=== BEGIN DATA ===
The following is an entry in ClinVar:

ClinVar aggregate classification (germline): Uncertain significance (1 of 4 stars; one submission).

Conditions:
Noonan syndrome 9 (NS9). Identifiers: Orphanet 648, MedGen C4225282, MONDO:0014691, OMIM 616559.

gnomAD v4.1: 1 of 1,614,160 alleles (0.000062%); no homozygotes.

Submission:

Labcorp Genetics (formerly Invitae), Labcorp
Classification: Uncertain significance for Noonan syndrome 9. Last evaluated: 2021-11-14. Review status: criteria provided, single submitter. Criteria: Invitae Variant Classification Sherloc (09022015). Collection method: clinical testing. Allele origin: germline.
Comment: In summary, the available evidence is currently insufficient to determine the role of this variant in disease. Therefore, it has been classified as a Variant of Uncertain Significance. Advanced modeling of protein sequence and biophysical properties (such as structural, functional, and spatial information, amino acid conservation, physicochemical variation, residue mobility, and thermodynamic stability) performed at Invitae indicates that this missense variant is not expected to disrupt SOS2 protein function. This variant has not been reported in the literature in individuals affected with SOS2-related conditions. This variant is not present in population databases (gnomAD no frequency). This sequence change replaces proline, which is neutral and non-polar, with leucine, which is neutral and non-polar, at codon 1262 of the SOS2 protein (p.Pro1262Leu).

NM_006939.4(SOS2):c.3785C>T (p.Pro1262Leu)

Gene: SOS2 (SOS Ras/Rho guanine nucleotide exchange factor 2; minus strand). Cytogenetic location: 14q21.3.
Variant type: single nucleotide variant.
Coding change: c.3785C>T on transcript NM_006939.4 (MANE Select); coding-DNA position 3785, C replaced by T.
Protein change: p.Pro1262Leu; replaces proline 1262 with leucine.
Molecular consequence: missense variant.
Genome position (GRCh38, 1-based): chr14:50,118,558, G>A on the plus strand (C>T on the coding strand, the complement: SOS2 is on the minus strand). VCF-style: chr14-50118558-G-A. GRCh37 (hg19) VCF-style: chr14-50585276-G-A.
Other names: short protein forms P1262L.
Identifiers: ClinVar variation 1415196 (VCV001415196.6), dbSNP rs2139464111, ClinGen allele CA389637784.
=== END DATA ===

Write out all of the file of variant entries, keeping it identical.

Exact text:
The following is an entry in ClinVar:

ClinVar aggregate classification (germline): Uncertain significance (1 of 4 stars; one submission).

Conditions:
Noonan syndrome 9 (NS9). Identifiers: Orphanet 648, MedGen C4225282, MONDO:0014691, OMIM 616559.

gnomAD v4.1: 1 of 1,614,160 alleles (0.000062%); no homozygotes.

Submission:

Labcorp Genetics (formerly Invitae), Labcorp
Classification: Uncertain significance for Noonan syndrome 9. Last evaluated: 2021-11-14. Review status: criteria provided, single submitter. Criteria: Invitae Variant Classification Sherloc (09022015). Collection method: clinical testing. Allele origin: germline.
Comment: In summary, the available evidence is currently insufficient to determine the role of this variant in disease. Therefore, it has been classified as a Variant of Uncertain Significance. Advanced modeling of protein sequence and biophysical properties (such as structural, functional, and spatial information, amino acid conservation, physicochemical variation, residue mobility, and thermodynamic stability) performed at Invitae indicates that this missense variant is not expected to disrupt SOS2 protein function. This variant has not been reported in the literature in individuals affected with SOS2-related conditions. This variant is not present in population databases (gnomAD no frequency). This sequence change replaces proline, which is neutral and non-polar, with leucine, which is neutral and non-polar, at codon 1262 of the SOS2 protein (p.Pro1262Leu).

NM_006939.4(SOS2):c.3785C>T (p.Pro1262Leu)

Gene: SOS2 (SOS Ras/Rho guanine nucleotide exchange factor 2; minus strand). Cytogenetic location: 14q21.3.
Variant type: single nucleotide variant.
Coding change: c.3785C>T on transcript NM_006939.4 (MANE Select); coding-DNA position 3785, C replaced by T.
Protein change: p.Pro1262Leu; replaces proline 1262 with leucine.
Molecular consequence: missense variant.
Genome position (GRCh38, 1-based): chr14:50,118,558, G>A on the plus strand (C>T on the coding strand, the complement: SOS2 is on the minus strand). VCF-style: chr14-50118558-G-A. GRCh37 (hg19) VCF-style: chr14-50585276-G-A.
Other names: short protein forms P1262L.
Identifiers: ClinVar variation 1415196 (VCV001415196.6), dbSNP rs2139464111, ClinGen allele CA389637784.